This article is from the archive of our partner .

Representative Bart Stupak has taken a lot of criticism for his "yes" vote on health care reform, but apparently one attack stung him enough for a direct response. That attack came from The Washington Post's Kathleen Parker. Stupak hurls back a reply in the same paper.

On Wednesday, Parker attacked Stupak for his last-minute switch, agreeing to vote for the bill in exchange for an executive order prohibiting federal funding of abortions. "Ultimately," scoffs Parker, "he was weak and overwhelmed by raw political power ... The executive order promising that no federal funds will be used for abortion is utterly useless, and everybody knows it." In support of this assertion, she points out, among other drawbacks, that the order is "judicially unenforceable." Drawing on Biblical themes, Parker paints Stupak as a traitor.

On Friday, Stupak responds.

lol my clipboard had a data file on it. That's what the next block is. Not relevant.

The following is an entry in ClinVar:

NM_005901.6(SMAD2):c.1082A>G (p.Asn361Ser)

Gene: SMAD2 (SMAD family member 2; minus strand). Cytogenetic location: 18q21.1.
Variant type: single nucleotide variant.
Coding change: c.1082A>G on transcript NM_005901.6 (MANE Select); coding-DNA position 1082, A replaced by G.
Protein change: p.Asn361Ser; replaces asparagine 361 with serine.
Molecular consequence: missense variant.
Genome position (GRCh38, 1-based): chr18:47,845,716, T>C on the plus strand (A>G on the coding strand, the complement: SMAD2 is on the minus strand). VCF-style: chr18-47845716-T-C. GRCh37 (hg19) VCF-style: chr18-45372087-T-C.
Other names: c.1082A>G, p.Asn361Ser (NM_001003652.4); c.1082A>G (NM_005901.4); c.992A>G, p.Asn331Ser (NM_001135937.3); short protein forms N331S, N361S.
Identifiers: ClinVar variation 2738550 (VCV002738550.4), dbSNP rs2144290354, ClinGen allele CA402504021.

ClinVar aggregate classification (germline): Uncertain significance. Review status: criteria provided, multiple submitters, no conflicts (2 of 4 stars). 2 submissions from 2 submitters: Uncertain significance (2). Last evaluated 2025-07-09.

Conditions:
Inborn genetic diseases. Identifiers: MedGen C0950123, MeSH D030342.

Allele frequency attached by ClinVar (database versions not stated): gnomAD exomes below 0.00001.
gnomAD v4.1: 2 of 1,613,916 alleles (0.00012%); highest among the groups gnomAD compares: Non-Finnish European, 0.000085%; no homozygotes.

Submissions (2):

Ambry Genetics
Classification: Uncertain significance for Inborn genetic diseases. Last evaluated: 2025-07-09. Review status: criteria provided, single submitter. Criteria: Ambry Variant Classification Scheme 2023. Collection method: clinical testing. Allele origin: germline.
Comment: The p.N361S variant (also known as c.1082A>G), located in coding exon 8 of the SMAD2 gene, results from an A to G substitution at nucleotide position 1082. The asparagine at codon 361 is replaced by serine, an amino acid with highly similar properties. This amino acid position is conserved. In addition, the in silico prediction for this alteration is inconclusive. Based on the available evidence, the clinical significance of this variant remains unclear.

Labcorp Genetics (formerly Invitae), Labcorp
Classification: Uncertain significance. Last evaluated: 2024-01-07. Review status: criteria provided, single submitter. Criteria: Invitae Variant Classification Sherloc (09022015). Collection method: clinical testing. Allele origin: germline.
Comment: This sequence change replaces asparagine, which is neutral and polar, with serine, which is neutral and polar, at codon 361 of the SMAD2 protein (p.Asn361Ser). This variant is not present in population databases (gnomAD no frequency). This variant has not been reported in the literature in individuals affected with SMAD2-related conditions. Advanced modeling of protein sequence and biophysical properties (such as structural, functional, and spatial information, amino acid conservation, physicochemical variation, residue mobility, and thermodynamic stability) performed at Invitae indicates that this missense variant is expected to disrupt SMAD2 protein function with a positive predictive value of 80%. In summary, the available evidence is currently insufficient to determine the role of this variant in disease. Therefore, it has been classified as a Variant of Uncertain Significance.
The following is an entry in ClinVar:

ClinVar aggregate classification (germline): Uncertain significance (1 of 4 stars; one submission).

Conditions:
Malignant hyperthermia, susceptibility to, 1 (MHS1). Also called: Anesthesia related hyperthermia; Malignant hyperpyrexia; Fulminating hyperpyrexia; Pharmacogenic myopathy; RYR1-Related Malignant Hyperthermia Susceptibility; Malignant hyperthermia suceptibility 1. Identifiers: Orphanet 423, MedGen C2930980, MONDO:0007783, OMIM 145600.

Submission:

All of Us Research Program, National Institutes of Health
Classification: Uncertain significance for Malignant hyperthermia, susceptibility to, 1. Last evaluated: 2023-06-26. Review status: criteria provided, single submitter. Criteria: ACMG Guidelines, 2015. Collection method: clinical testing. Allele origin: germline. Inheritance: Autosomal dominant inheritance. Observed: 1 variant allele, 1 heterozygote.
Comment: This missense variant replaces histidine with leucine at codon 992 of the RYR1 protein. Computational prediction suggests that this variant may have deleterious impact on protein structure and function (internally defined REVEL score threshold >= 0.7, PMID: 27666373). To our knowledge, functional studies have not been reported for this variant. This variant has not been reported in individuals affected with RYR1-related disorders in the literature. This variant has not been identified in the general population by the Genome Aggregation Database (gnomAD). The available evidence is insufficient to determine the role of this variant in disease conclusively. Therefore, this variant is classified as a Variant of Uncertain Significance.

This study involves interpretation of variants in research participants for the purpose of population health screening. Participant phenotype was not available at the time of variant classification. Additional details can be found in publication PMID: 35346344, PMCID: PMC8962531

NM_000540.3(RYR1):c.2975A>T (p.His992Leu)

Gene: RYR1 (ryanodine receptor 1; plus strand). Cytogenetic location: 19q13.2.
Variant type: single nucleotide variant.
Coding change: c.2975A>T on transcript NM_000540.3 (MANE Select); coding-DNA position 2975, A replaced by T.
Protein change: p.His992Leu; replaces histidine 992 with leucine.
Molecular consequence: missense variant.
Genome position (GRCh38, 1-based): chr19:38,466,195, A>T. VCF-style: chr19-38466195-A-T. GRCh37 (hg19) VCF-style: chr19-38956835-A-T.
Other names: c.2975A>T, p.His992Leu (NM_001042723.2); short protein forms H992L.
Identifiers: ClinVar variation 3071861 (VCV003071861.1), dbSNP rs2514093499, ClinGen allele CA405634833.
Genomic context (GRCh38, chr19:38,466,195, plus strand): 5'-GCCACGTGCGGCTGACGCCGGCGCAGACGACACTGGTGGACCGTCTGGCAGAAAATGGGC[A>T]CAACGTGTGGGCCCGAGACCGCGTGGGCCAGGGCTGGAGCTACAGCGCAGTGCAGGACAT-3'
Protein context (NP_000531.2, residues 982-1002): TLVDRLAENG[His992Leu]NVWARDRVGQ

When I saw that Kathleen Parker's ... op-ed ... defined me as a "backstabber," it reminded me of a Bible verse. Matthew 7:3 asks, "Why do you look at the speck of sawdust in your brother's eye and pay no attention to the plank in your own eye?"

He accuses the "pro-life groups that rallied behind [him]" of doing so not out of pro-life enthusiasm but "because they viewed him] as their best chance to kill health-care legislation." When push came to shove, he argues, he went with the option most likely to protect the right to life--"an 'ironclad' commitment from the president that no taxpayer dollars will be used to pay for abortions." And that problem with judicial enforcement? The same should be true of George Bush's order restricting stem-cell research, he says. No one complained about that one.

This article is from the archive of our partner The Wire.

We want to hear what you think about this article. Submit a letter to the editor or write to letters@theatlantic.com.